Why do we remember “Nobody puts Baby in a corner” less than “We’ll always have Paris”? Do we remember it less? This rhetorical question, of course, comes from AFI’s list of 100 Most Memorable Movie Quotes. It’s also a question in the minds of every screenwriter desperately trying to create something memorable. The next “Here’s lookin’ at you, kid” or “You talkin’ to me?” So how do we craft a line that gets repeated by everyone and buried into the collective hippocampus.
Now, science has an answer. Or they’re at least groping toward one.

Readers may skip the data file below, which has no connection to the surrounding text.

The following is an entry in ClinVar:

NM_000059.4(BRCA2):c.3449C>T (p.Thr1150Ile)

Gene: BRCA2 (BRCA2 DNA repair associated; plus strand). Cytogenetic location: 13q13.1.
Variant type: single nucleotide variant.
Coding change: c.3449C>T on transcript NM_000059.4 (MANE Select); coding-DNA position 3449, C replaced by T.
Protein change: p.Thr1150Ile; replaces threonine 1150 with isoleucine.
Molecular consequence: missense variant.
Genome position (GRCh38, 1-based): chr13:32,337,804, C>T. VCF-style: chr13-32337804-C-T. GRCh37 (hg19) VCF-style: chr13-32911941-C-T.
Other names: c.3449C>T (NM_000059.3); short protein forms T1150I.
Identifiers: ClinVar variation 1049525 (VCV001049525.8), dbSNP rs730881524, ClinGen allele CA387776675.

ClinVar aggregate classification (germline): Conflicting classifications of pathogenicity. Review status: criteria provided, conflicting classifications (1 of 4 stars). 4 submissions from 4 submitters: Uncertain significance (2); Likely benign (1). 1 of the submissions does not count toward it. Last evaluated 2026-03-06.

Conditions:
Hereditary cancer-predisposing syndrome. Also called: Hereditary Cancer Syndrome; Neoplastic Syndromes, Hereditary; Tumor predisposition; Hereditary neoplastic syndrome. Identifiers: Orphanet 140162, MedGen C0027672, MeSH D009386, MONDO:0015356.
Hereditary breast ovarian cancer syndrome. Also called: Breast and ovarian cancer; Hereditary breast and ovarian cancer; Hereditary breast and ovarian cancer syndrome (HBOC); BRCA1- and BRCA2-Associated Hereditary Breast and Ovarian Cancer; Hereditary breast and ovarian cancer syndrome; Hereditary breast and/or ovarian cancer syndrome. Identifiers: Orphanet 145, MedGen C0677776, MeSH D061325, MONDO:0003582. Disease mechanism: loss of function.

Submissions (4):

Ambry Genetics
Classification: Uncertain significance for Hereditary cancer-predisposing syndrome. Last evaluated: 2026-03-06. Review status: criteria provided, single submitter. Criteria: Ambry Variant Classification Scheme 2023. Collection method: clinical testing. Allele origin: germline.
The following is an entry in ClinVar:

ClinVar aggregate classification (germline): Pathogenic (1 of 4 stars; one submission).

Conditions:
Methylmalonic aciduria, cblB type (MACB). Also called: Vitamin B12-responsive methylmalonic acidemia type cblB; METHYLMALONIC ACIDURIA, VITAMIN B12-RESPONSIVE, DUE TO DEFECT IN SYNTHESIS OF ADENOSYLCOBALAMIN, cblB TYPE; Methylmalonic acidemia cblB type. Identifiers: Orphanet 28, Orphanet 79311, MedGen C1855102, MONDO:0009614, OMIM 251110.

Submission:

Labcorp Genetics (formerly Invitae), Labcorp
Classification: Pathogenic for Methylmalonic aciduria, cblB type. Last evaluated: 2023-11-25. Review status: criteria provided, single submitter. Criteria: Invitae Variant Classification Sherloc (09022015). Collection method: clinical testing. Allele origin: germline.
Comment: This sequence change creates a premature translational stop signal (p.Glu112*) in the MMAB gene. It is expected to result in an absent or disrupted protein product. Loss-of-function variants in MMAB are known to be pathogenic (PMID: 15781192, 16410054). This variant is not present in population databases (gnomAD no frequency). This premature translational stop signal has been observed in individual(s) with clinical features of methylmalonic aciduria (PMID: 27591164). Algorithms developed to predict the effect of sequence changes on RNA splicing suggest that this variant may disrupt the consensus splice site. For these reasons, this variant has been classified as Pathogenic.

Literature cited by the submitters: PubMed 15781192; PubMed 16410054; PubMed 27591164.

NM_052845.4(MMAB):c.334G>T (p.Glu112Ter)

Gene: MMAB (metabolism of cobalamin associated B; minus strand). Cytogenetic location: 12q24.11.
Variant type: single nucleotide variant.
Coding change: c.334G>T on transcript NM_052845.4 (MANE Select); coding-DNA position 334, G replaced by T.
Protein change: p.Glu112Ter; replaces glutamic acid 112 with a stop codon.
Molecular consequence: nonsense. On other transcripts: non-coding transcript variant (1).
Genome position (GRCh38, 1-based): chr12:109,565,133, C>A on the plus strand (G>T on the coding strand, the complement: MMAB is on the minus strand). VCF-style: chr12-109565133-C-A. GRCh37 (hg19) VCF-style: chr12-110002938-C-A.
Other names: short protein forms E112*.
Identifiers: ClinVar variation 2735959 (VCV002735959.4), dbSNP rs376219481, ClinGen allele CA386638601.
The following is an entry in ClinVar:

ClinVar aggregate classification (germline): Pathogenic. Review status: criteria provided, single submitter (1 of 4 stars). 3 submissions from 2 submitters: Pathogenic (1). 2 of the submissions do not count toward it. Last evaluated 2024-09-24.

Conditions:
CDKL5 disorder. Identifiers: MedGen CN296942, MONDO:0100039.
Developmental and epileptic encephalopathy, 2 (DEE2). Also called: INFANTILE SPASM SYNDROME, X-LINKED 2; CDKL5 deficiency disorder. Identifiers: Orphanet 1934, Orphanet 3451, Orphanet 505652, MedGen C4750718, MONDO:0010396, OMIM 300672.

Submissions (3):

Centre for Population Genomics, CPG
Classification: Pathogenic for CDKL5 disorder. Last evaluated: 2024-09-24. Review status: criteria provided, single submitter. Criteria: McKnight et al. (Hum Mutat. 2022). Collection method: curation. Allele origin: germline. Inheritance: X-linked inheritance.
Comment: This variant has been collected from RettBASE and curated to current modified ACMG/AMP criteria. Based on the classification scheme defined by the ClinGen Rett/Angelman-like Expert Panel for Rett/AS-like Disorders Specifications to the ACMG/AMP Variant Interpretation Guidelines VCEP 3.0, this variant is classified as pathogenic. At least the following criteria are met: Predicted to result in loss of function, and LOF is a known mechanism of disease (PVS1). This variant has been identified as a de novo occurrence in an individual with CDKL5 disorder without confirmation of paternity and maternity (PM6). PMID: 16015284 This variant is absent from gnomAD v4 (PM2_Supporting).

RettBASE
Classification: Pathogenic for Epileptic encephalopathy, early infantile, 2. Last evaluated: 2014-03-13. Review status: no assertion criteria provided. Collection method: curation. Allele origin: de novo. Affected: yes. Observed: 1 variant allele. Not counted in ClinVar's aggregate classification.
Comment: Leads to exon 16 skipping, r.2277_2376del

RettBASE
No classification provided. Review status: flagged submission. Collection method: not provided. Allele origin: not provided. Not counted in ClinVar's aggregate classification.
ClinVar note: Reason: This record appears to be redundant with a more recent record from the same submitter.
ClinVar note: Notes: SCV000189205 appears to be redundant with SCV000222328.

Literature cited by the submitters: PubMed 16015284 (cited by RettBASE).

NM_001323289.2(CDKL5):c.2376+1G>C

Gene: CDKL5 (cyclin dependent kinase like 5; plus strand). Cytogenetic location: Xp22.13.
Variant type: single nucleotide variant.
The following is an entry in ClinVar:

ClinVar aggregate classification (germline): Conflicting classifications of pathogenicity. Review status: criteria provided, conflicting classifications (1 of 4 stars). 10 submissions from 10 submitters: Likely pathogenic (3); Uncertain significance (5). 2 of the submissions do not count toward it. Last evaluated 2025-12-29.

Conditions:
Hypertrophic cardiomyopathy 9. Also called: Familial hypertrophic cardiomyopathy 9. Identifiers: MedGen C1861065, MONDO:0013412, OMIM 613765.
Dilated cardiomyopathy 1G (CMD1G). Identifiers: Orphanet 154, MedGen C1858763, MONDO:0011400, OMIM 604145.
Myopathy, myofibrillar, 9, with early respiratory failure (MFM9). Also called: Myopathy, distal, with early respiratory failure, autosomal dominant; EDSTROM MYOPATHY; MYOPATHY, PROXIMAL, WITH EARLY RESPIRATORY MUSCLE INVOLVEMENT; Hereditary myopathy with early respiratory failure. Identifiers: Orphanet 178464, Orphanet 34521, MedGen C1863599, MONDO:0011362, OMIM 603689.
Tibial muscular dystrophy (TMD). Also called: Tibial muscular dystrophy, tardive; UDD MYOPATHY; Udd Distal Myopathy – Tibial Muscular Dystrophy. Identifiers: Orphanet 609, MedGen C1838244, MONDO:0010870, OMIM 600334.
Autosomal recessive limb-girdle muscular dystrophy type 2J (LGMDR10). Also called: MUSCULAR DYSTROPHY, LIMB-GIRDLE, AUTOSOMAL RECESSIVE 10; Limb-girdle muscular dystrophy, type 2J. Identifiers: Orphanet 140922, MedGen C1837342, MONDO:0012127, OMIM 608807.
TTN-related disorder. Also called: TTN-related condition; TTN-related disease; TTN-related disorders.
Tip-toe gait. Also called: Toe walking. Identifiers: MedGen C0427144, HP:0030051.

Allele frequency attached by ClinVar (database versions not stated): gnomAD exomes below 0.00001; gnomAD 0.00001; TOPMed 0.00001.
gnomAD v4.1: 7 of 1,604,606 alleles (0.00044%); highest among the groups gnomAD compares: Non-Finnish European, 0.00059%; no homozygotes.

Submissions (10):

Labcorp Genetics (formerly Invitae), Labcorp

According to Technology Review, Cristian Danescu-Niculescu-Miziland and researchers at Cornell University analyzed 1,000 lines listed by IMDB to be memorable and compared them to lines of similar length, spoken by the same character at or around the same time in the movie to figure out what made them stick. The next step? Asking people who haven’t seen movies to figure out which line they’re faced with is the one that’s remembered. You can even do it to see for yourself. The results are interesting, but they leave out a crucial element: the context of the movie. Studying syntax and syllables is one thing, but you can’t beat “I know” as a response to “I love you.” You also can’t beat hundreds of millions of people seeing a movie to spread a line of dialog around.